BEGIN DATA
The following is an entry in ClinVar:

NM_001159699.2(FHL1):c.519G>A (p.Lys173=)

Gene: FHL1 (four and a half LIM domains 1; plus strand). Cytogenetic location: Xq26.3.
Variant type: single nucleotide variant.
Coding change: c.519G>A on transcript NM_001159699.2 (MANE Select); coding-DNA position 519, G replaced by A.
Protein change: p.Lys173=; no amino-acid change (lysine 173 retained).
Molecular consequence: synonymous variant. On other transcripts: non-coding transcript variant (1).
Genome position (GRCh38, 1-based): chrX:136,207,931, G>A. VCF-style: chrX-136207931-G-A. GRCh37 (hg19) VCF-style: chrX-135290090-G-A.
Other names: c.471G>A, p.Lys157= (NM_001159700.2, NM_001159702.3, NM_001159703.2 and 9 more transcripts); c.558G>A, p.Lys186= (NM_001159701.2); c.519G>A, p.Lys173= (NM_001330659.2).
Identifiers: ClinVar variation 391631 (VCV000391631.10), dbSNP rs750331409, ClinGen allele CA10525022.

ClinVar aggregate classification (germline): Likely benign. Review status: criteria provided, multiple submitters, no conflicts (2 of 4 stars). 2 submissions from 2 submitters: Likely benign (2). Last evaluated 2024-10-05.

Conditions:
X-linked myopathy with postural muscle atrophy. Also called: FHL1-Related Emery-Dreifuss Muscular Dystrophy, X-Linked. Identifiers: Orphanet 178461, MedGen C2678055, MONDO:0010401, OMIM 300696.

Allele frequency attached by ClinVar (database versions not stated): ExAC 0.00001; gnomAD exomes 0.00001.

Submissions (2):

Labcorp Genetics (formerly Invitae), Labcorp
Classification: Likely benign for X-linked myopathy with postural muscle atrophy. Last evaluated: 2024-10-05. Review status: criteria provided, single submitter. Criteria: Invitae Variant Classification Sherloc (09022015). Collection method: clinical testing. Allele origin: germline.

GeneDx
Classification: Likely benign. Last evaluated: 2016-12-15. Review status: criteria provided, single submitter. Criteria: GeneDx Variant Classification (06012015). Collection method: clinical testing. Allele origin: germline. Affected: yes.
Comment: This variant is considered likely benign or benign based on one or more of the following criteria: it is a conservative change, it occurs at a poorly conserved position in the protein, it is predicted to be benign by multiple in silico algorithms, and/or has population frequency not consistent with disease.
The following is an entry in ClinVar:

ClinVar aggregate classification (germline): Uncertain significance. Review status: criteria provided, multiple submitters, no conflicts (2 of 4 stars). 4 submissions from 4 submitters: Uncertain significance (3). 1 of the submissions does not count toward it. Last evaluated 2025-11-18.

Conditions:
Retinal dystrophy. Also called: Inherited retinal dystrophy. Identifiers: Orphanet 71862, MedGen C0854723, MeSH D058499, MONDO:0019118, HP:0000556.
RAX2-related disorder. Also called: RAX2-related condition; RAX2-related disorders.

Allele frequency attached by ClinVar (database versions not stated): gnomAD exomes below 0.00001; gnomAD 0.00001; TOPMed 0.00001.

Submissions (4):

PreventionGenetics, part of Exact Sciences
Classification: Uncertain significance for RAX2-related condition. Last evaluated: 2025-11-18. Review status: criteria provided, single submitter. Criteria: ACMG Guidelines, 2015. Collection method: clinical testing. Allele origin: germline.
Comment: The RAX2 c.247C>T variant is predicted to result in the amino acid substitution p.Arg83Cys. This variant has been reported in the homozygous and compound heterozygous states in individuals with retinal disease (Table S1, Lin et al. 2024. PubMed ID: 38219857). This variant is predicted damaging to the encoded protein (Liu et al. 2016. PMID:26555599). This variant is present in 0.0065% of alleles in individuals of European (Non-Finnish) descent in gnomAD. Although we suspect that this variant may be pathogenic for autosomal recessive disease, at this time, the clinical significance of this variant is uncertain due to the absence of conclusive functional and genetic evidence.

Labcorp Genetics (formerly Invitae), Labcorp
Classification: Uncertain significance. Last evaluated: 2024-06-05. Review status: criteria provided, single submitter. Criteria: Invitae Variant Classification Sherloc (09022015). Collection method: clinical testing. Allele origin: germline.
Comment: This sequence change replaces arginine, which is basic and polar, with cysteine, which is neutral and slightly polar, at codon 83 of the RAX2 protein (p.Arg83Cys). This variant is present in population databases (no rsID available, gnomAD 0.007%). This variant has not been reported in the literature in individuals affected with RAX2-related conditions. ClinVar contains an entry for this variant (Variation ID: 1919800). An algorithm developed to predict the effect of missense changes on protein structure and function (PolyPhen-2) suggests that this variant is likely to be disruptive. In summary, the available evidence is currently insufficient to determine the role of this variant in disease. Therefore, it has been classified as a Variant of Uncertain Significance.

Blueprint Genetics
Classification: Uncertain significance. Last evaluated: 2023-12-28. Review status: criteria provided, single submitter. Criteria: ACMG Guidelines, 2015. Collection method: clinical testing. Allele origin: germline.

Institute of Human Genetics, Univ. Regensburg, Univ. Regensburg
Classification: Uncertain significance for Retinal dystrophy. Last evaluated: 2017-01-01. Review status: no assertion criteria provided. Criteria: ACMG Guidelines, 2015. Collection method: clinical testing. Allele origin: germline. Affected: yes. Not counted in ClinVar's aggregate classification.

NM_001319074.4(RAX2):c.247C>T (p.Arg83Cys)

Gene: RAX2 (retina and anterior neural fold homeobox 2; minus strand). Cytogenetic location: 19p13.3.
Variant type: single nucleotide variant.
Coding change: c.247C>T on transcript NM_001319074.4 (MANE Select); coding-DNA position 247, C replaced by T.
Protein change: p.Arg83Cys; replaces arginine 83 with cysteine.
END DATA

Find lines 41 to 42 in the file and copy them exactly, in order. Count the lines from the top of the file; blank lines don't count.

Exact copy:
Coding change: c.247C>T on transcript NM_001319074.4 (MANE Select); coding-DNA position 247, C replaced by T.
Protein change: p.Arg83Cys; replaces arginine 83 with cysteine.